Richard G. Petty, MD

Homeopathy R.I.P.?

Homeopathic medicine has now been in use for over two centuries since its basic ideas were rehabilitated by the German physician Samuel Hahnemann. And its essential concepts have always seemed strange to anyone with any scientific training. The central idea is that people have a life force that, if disturbed, can lead to illness. The second idea is the "doctrine of similars, " or of "like curing like." If you peel an onion, then your eyes and nose may start to run. So one treatment for a person with runny eyes and nose might be onion. The third peculiarity of homeopathy is the use of super-dilute remedies that are prepared in a very precise way. There is a nice summary article of some of the basic ideas.

There is an important principle in scientific research which sometimes gets forgotten: there are many different types of study and one of the most fundamental of errors is to mix up pragmatic (does it work?) and mechanistic (how does it work?) experiments. Pragmatic studies usually follow on from clinical observations, and even if something is shown to work, it can take years to work out the mechanisms. Aspirin would be a good example: it was used in various forms for over a century before it was discovered how it worked.

In August of this year the Lancet published an article on homeopathy that has been taken to signal the end of homeopathy. In fact in an accompanying editorial, there was a call for homeopathy to be abandoned, altogether. However, in the three months since then, a number of us have been through the Lancet study very carefully, and have found some snags in it. So far the Lancet has chosen not to publish responses to the article, and the authors themselves have, as of now, refused to disclose exactly which studies they analyzed. This is highly unusual, and should give pause to gleeful skeptics who have taken this one study to be the death knell of this form of treatment. Worse yet, the folk who have dismissed homeopathy based upon media reports of the study, without examining the original.

As examples of some of the astonishing problems identified in the Lancet publication: there was no clear statement of aim. This is normally required before you even begin a piece of research. The investigators first look at every homeopathic study that they could find and then decided which studies to include. This is again a very unusual way of doing things. And then there are a lot of questions about the statistical analysis. We all know that you can use statistics to prove almost anything that you want to, and the debate about the appropriateness of the methods used is going to go on for a very long time.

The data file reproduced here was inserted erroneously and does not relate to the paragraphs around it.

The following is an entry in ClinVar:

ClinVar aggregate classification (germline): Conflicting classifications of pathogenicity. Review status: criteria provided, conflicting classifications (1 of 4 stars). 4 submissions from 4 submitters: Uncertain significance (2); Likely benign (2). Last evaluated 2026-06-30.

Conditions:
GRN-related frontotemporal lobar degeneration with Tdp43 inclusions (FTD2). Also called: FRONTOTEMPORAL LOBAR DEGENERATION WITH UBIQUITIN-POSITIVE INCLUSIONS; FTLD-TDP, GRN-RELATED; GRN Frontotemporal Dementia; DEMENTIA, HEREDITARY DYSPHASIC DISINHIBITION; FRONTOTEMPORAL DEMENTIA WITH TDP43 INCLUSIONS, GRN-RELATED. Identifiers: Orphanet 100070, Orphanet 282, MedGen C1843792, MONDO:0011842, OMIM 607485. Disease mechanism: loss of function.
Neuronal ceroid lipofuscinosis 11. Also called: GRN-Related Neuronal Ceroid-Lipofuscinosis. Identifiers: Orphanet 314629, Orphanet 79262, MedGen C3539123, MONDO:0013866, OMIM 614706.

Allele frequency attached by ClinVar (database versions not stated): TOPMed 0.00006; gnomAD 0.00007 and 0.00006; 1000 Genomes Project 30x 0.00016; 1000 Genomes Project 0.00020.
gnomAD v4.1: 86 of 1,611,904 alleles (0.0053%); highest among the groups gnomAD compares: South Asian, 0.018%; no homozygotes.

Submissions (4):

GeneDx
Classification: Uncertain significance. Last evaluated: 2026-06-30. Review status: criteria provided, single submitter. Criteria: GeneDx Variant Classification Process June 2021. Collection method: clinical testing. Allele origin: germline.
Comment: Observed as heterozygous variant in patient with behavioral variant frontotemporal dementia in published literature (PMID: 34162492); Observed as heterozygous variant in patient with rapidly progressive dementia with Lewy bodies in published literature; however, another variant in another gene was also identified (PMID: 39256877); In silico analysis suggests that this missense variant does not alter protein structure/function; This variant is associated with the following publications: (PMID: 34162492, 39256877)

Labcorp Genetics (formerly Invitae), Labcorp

The next time that somebody tells you that homeopathy is now a dead duck, tell them that the study is still being discussed. And as I have said on previous occasions, we do not make progress on the basis of one single paper. Even Watson and Crick’s model of the structure of DNA had to be confirmed before it was accepted, and going back further, some of the brilliant insights of Albert Einstein were not confirmed for almost fourteen years. But this study has already led to the Swiss Government deciding to reduce reimbursement for homeopathic treatment.

I have also seen some violent criticism of a six-year study involving around 6,500 patients who attended the Bristol Homeopathic Hospital in England.  This was a simple naturalistic study that asked a simple question: of all the people who visited the hospital, how many felt better afterwards? This is the kind of audit that is being done all the time to see how people have got on with a hospital or a treatment. It does not "prove" or "disprove" homeopathy, it just asks people how they feel. And most said that they had benefited. To criticize it for not being randomized or placebo controlled is a bit like going to an Italian restaurant and complaining that they don’t serve Chinese food!

Homeopathy is no "cure all," but I will not abandon it unless we get some far more impressive data than that from the Lancet paper, for not only have I seen it work in patients and in animals with monotonous regularity, but because behind the scenes, we have been seeing more and more research coming not from patient studies, but from physics and cell biology laboratories, that seems to be giving the specialty a firm theoretical footing.

I shall continue to report both the positive and the negative studies as they are published, and offering guidance about how we can use different forms of treatment in combination.

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About Richard G. Petty, MD
Dr. Richard G. Petty, MD is a world-renowned authority on the brain, and his revolutionary work on human energy systems has been acclaimed around the globe. He is also an accredited specialist in internal and metabolic medicine, endocrinology, psychiatry, acupuncture and homeopathy. He has been an innovator and leader of the human potential movement for over thirty years and is also an active researcher, teacher, writer, professional speaker and broadcaster. He is the author of five books, including the groundbreaking and best selling CD series Healing, Meaning and Purpose. He has taught in over 45 countries and 48 states in the last ten years, but spends as much time as possible on his horse farm in Georgia.

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